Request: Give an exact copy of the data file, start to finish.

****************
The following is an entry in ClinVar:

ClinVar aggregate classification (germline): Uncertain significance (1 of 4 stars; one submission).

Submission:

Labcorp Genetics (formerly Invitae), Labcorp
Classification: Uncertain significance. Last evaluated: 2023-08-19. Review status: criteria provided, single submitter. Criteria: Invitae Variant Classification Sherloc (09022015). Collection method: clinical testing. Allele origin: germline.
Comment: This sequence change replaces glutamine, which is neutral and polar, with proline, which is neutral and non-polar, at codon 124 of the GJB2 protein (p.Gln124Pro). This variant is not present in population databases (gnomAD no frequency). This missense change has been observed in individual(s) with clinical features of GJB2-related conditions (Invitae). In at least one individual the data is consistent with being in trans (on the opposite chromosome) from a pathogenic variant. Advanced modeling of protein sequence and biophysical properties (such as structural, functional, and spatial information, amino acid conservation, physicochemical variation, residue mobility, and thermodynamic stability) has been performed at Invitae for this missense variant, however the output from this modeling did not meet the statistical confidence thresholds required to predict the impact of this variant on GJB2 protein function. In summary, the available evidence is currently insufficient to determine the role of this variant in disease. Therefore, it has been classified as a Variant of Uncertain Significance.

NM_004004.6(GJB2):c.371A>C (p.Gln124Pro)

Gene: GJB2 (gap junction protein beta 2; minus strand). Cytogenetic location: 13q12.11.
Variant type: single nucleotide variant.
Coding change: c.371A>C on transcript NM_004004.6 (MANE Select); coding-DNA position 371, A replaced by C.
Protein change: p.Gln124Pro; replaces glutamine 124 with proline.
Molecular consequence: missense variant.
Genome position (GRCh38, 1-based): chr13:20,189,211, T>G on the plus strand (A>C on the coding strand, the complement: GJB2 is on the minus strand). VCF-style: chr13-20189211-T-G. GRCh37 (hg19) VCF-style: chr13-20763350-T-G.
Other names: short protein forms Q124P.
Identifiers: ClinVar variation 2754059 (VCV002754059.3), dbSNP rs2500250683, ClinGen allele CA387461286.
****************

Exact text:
The following is an entry in ClinVar:

ClinVar aggregate classification (germline): Uncertain significance (1 of 4 stars; one submission).

Submission:

Labcorp Genetics (formerly Invitae), Labcorp
Classification: Uncertain significance. Last evaluated: 2023-08-19. Review status: criteria provided, single submitter. Criteria: Invitae Variant Classification Sherloc (09022015). Collection method: clinical testing. Allele origin: germline.
Comment: This sequence change replaces glutamine, which is neutral and polar, with proline, which is neutral and non-polar, at codon 124 of the GJB2 protein (p.Gln124Pro). This variant is not present in population databases (gnomAD no frequency). This missense change has been observed in individual(s) with clinical features of GJB2-related conditions (Invitae). In at least one individual the data is consistent with being in trans (on the opposite chromosome) from a pathogenic variant. Advanced modeling of protein sequence and biophysical properties (such as structural, functional, and spatial information, amino acid conservation, physicochemical variation, residue mobility, and thermodynamic stability) has been performed at Invitae for this missense variant, however the output from this modeling did not meet the statistical confidence thresholds required to predict the impact of this variant on GJB2 protein function. In summary, the available evidence is currently insufficient to determine the role of this variant in disease. Therefore, it has been classified as a Variant of Uncertain Significance.

NM_004004.6(GJB2):c.371A>C (p.Gln124Pro)

Gene: GJB2 (gap junction protein beta 2; minus strand). Cytogenetic location: 13q12.11.
Variant type: single nucleotide variant.
Coding change: c.371A>C on transcript NM_004004.6 (MANE Select); coding-DNA position 371, A replaced by C.
Protein change: p.Gln124Pro; replaces glutamine 124 with proline.
Molecular consequence: missense variant.
Genome position (GRCh38, 1-based): chr13:20,189,211, T>G on the plus strand (A>C on the coding strand, the complement: GJB2 is on the minus strand). VCF-style: chr13-20189211-T-G. GRCh37 (hg19) VCF-style: chr13-20763350-T-G.
Other names: short protein forms Q124P.
Identifiers: ClinVar variation 2754059 (VCV002754059.3), dbSNP rs2500250683, ClinGen allele CA387461286.